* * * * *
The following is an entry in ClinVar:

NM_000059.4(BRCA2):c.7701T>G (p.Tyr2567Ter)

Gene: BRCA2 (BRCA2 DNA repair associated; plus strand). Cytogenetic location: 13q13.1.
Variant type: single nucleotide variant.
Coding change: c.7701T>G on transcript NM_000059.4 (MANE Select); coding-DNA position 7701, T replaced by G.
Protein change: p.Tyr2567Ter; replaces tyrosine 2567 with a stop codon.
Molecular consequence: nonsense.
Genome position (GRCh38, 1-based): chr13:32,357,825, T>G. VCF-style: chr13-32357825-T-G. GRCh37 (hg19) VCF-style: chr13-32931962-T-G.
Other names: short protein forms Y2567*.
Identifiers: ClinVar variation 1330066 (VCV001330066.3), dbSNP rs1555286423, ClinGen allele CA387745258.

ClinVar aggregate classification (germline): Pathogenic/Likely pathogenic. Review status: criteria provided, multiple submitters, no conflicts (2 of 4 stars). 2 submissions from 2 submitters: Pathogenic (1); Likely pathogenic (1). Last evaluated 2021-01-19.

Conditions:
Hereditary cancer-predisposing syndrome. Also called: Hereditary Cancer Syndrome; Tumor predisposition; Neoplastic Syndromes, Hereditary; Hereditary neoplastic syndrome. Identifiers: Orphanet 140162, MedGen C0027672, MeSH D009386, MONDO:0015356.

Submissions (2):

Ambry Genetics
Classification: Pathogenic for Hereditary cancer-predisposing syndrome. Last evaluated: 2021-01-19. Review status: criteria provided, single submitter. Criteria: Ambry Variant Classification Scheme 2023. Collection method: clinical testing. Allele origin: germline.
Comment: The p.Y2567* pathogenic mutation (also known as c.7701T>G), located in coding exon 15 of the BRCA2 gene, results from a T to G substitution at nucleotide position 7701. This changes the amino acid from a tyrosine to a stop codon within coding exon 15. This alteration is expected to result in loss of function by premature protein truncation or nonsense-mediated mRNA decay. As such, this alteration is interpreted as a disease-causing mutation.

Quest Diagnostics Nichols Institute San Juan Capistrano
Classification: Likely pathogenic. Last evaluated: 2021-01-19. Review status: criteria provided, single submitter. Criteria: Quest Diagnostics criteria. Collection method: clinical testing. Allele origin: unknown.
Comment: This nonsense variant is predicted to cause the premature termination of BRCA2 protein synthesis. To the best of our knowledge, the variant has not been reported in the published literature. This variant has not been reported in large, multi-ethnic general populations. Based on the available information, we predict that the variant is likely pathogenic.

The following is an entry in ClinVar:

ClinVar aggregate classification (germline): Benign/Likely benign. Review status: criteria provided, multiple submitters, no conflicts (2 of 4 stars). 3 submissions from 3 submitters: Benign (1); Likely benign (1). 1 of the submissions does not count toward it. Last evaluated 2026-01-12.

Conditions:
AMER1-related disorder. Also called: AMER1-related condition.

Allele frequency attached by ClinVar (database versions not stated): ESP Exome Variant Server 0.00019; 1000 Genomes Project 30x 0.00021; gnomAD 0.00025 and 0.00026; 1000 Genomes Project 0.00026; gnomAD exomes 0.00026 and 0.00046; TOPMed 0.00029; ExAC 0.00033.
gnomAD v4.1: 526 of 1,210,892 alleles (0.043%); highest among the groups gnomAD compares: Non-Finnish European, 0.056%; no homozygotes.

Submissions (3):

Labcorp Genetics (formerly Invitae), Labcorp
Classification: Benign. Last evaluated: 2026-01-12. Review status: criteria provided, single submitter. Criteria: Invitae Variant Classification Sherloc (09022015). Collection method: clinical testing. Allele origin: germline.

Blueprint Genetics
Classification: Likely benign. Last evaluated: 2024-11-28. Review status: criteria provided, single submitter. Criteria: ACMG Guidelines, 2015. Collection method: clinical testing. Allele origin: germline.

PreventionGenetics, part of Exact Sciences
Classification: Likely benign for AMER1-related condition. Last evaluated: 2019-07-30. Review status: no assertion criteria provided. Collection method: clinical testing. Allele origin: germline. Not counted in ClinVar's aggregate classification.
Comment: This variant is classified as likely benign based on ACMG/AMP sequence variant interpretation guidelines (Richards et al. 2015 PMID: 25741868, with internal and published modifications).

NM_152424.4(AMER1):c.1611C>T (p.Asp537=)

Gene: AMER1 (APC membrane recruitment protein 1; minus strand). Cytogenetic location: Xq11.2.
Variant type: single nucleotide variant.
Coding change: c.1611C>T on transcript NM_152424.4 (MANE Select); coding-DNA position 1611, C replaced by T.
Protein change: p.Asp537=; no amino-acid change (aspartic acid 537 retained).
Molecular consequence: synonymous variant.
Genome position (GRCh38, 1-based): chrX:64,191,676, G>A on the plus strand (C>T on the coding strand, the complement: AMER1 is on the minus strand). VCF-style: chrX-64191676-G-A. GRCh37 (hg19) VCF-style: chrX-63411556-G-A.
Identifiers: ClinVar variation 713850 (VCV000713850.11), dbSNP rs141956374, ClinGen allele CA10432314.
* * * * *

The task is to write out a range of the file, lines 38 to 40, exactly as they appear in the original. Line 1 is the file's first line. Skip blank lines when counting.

Coding change: c.1611C>T on transcript NM_152424.4 (MANE Select); coding-DNA position 1611, C replaced by T.
Protein change: p.Asp537=; no amino-acid change (aspartic acid 537 retained).
Molecular consequence: synonymous variant.